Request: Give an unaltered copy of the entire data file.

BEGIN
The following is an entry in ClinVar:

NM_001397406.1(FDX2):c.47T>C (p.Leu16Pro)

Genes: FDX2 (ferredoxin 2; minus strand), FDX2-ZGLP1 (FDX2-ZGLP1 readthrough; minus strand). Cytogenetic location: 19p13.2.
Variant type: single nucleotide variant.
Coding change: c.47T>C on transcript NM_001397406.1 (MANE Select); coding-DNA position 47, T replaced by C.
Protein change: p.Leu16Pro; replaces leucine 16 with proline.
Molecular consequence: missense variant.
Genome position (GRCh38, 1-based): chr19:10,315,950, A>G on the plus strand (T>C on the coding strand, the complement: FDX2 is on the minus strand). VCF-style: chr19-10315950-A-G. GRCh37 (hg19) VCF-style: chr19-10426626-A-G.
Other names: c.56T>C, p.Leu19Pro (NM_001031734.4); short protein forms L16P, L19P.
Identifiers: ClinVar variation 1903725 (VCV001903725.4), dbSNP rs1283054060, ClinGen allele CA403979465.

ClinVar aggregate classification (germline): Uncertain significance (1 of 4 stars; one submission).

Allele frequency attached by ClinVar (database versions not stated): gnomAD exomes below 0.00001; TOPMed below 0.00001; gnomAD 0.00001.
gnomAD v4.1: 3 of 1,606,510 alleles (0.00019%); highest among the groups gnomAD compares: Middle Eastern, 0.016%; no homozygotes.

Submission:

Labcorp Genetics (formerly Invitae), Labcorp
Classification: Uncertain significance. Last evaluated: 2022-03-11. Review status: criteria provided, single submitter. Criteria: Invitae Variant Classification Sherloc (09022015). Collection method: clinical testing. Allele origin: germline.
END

The following is an entry in ClinVar:

NM_001397406.1(FDX2):c.47T>C (p.Leu16Pro)

Genes: FDX2 (ferredoxin 2; minus strand), FDX2-ZGLP1 (FDX2-ZGLP1 readthrough; minus strand). Cytogenetic location: 19p13.2.
Variant type: single nucleotide variant.
Coding change: c.47T>C on transcript NM_001397406.1 (MANE Select); coding-DNA position 47, T replaced by C.
Protein change: p.Leu16Pro; replaces leucine 16 with proline.
Molecular consequence: missense variant.
Genome position (GRCh38, 1-based): chr19:10,315,950, A>G on the plus strand (T>C on the coding strand, the complement: FDX2 is on the minus strand). VCF-style: chr19-10315950-A-G. GRCh37 (hg19) VCF-style: chr19-10426626-A-G.
Other names: c.56T>C, p.Leu19Pro (NM_001031734.4); short protein forms L16P, L19P.
Identifiers: ClinVar variation 1903725 (VCV001903725.4), dbSNP rs1283054060, ClinGen allele CA403979465.

ClinVar aggregate classification (germline): Uncertain significance (1 of 4 stars; one submission).

Allele frequency attached by ClinVar (database versions not stated): gnomAD exomes below 0.00001; TOPMed below 0.00001; gnomAD 0.00001.
gnomAD v4.1: 3 of 1,606,510 alleles (0.00019%); highest among the groups gnomAD compares: Middle Eastern, 0.016%; no homozygotes.

Submission:

Labcorp Genetics (formerly Invitae), Labcorp
Classification: Uncertain significance. Last evaluated: 2022-03-11. Review status: criteria provided, single submitter. Criteria: Invitae Variant Classification Sherloc (09022015). Collection method: clinical testing. Allele origin: germline.